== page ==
Back on July 24, in a truly absurd pre-dawn tweet, Donald Trump explained why his tariffs are “the greatest.”
“Tariffs are the greatest! Either a country which has treated the United States unfairly on Trade negotiates a fair deal, or it gets hit with Tariffs”, the President said, before underscoring just how straightforward he imagines this whole protectionism thing really is:
It’s as simple as that – and everybody’s talking! Remember, we are the “piggy bank” that’s being robbed. All will be Great!
As it turns out, “all” didn’t end up being “Great!” (with a capital “G”).
Fast forward three months and Trump’s stock market rally deflated in dramatic fashion. The selloff started just two weeks after the administration moved ahead with tariffs on $200 billion in Chinese goods, the first “real” escalation in what, until late September, had been but a simmering feud.
The market rout did not serve the President well headed into the midterms.
“The trade war did not yield the desired political results in the US mid-term elections”, JPMorgan’s Marko Kolanovic wrote on Monday, adding that “it did not rally the lower-income and rural base, it crippled middle-income 401(k)s a month before voting, and it alienated the business community and wealthy political donors.”
And so, Trump decided to try and deescalate the situation, an effort that culminated in the ceasefire struck over the weekend in Buenos Aires.
Analysts and other market commentators are generally skeptical about the odds that the bevy of complex issues at the heart of the trade dispute can in fact be solved during the 90-day ceasefire that was part and parcel of the Trump-Xi detente. Specifically, “experts” are worried that the extremely thorny issues of IP theft and forced technology transfer can’t be satisfactorily addressed in the space of just three months.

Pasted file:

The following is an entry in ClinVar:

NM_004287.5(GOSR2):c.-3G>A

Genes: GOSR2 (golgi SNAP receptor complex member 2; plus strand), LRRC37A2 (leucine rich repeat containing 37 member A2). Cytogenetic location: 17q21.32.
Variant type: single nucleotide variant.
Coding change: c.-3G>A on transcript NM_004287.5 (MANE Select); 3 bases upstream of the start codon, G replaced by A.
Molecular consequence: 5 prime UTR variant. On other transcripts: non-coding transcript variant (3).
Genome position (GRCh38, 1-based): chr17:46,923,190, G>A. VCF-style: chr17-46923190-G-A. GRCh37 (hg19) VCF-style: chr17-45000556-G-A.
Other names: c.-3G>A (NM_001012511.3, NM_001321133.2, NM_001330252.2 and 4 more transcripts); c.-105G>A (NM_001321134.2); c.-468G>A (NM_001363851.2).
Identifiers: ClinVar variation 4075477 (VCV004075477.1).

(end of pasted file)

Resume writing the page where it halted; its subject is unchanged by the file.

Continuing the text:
Larry Kudlow did his best to allay those fears on Monday, but on Tuesday morning, Trump opened his Twitter app and, as is usually the case when he starts tweeting about trade, the results weren’t great.
“The negotiations with China have already started [and] unless extended, they will end 90 days from the date of our wonderful and very warm dinner with President Xi in Argentina”, Trump began, adding that “Bob Lighthizer will be working closely with Steve Mnuchin, Larry Kudlow, Wilbur Ross and Peter Navarro on seeing whether or not a REAL deal with China is actually possible [and] if it is, we will get it done.”
So far so good – unless you count the implicit threat inherent in the first sentence.
But then it went off the rails.
“President Xi and I want this deal to happen, and it probably will, but if not remember, I am a Tariff Man“, Trump declared.
In case it isn’t clear enough, that is precisely the opposite of Larry Kudlow’s characterization of Trump as a “free trader at heart” and also precisely the opposite of what the market wanted to hear.
It only got worse from there.
“When people or countries come in to raid the great wealth of our Nation, I want them to pay for the privilege of doing so”, he continued. That’s a pretty bizarre way to characterize this situation. That would appear to mean that unidentified “people and countries” are welcome to “come in to raid” our “great wealth” as long as they pay Trump for the privilege which, actually, might have been a Freudian slip for a man who probably sold out America’s democracy to Moscow.
And it continued. “We are right now taking in $billions in Tariffs,” Trump said, yet again proving that he doesn’t understand what tariffs ultimately entail.
He finished up with this:
MAKE AMERICA RICH AGAIN
There’s not a whole lot you can say about this that Trump hasn’t just said.
This would appear to indicate that his brain is once again being pulled in separate directions by the little, horned Peter Navarro that sits on one shoulder and Steve Mnuchin who sits on the other.